CPR's Heinzerling to House Small Business Committee: Trump's Assault on Safeguards Nothing to Celebrate

by James Goodwin | March 07, 2018

Later this morning, CPR Member Scholar and Georgetown Law Professor Lisa Heinzerling will testify before the House Small Business Committee at a hearing that appears to be aimed at reveling in the Trump administration's assault on regulatory safeguards. In her testimony, Professor Heinzerling will explain why the celebratory mirth and merriment from the committee's majority members and their invited witnesses is misplaced and most likely premature. 

As Heinzerling will point out, the major motivating force behind the Trump administration's assault is its so-called one-in, two-out executive order, which mandates that agencies repeal two existing rules for every new rule they wish to issue and to ensure that the cost savings that result from those repeals are sufficient to fully offset any costs the new rule might impose. This order was meant to give agencies' deregulatory efforts a shove, but it may prove to have been too powerful in that regard. In their mad dash to advance the order's objectives – a dash made even madder by the administration's own unforced error in failing to fill key leadership posts – agencies have cut important procedural corners, leaving their deregulatory actions vulnerable to legal challenges. And, as Heinzerling points out, agencies have been on the losing end of a lot of legal challenges so far. 

The good news, such as it is, is that much of the Trump deregulatory agenda has not held up or remains in ...

Crain and Crain are Back, and This Time They're Working for the National Association of Manufacturers

by James Goodwin | September 09, 2014
Having thoroughly tarnished their own reputations as well as that of the Small Business Administration’s (SBA) Office of Advocacy, economists W. Mark Crain and Nicole V. Crain are now preparing to make the big leap from thoroughly discredited academics to straight up shills for corporate lobbyists working to undermine public protections.  The National Association of Manufacturers (NAM), an industry trade group that vehemently opposes such policies as cleaning up air pollution and improving worker safety, yesterday announced that it will ...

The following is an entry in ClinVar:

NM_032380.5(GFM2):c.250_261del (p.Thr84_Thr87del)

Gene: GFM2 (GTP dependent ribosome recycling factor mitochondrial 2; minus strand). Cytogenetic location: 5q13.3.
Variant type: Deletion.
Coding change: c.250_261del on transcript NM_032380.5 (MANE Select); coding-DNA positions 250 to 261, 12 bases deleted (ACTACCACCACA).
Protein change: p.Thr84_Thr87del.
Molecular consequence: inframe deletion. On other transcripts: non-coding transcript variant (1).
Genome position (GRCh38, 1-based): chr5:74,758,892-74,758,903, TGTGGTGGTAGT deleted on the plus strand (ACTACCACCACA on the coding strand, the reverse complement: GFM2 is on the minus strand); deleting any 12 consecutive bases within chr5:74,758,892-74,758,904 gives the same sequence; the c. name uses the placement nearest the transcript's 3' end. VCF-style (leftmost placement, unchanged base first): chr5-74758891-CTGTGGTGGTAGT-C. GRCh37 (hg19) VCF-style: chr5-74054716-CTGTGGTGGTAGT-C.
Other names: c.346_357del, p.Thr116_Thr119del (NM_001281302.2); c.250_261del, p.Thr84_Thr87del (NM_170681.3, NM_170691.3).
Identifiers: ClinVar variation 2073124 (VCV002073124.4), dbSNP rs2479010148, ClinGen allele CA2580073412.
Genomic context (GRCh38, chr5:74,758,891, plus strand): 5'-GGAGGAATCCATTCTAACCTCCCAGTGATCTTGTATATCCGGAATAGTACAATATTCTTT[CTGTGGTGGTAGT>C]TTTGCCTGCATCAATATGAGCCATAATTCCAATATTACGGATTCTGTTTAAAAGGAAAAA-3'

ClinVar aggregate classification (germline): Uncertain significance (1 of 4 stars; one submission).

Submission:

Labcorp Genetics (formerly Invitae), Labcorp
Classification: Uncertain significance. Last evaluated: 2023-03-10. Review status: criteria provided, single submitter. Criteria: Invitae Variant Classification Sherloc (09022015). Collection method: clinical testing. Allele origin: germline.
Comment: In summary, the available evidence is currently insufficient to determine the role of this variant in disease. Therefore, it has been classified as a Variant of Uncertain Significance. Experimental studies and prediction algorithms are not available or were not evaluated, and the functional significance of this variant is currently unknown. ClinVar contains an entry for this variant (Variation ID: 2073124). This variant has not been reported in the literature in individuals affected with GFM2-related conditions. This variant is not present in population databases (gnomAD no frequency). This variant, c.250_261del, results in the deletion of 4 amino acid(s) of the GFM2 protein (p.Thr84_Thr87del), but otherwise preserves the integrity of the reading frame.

Presidential Appointee at SBA Maligns OSHA's Industrial Noise Proposal; Claims Ear Plugs "Solve" the Problem

by Sidney Shapiro | April 15, 2011
Congress charged the Office of Advocacy of the U.S. Small Business Administration (SBA) with the job of representing the interests of small business before regulatory agencies, such as the Occupational Safety and Health Administration (OSHA). As an agency of the federal government, it has an obligation to taxpayers to get its facts straight before it speaks. Lately, it has ignored this basic obligation, most notably sponsoring a study that used flawed methodology to claim that regulations impose $1.75 trillion in costs every ...

SBA Defends Peer Review Process on Regs Study; ‘Offered the Study for Review’ to Experts Beyond the Two Who Actually Responded

by Ben Somberg | April 06, 2011
When the U.S. Small Business Administration issued a study last September claiming regulations cost the U.S. economy $1.75 Trillion in a single year, the agency trumpeted that the "report was peer reviewed consistent with the Office of Advocacy’s data quality guidelines." But the peer review file included with the study was embarrassingly meager -- comments from all of two individuals. The authors, economists Nicole Crain and Mark Crain, ignored a fundamental criticism raised by one of the two reviewers that ...

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